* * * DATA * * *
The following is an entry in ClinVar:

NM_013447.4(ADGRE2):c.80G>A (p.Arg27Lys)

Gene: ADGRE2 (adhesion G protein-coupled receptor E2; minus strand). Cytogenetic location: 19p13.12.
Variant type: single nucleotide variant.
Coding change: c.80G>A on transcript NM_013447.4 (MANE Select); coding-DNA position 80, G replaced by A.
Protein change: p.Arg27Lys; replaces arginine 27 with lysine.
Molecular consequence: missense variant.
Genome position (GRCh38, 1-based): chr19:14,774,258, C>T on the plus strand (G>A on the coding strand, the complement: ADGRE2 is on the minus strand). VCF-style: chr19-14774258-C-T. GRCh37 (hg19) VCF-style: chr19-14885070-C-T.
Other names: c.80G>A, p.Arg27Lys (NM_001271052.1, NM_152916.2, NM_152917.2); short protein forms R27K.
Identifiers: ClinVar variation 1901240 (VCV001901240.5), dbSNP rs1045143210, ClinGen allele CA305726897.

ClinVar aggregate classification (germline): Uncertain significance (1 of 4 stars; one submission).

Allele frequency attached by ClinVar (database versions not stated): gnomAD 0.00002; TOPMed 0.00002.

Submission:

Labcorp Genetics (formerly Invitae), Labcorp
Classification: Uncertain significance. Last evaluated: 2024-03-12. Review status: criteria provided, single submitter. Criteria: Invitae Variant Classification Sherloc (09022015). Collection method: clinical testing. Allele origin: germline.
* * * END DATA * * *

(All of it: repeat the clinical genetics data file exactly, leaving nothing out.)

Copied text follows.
The following is an entry in ClinVar:

NM_013447.4(ADGRE2):c.80G>A (p.Arg27Lys)

Gene: ADGRE2 (adhesion G protein-coupled receptor E2; minus strand). Cytogenetic location: 19p13.12.
Variant type: single nucleotide variant.
Coding change: c.80G>A on transcript NM_013447.4 (MANE Select); coding-DNA position 80, G replaced by A.
Protein change: p.Arg27Lys; replaces arginine 27 with lysine.
Molecular consequence: missense variant.
Genome position (GRCh38, 1-based): chr19:14,774,258, C>T on the plus strand (G>A on the coding strand, the complement: ADGRE2 is on the minus strand). VCF-style: chr19-14774258-C-T. GRCh37 (hg19) VCF-style: chr19-14885070-C-T.
Other names: c.80G>A, p.Arg27Lys (NM_001271052.1, NM_152916.2, NM_152917.2); short protein forms R27K.
Identifiers: ClinVar variation 1901240 (VCV001901240.5), dbSNP rs1045143210, ClinGen allele CA305726897.

ClinVar aggregate classification (germline): Uncertain significance (1 of 4 stars; one submission).

Allele frequency attached by ClinVar (database versions not stated): gnomAD 0.00002; TOPMed 0.00002.

Submission:

Labcorp Genetics (formerly Invitae), Labcorp
Classification: Uncertain significance. Last evaluated: 2024-03-12. Review status: criteria provided, single submitter. Criteria: Invitae Variant Classification Sherloc (09022015). Collection method: clinical testing. Allele origin: germline.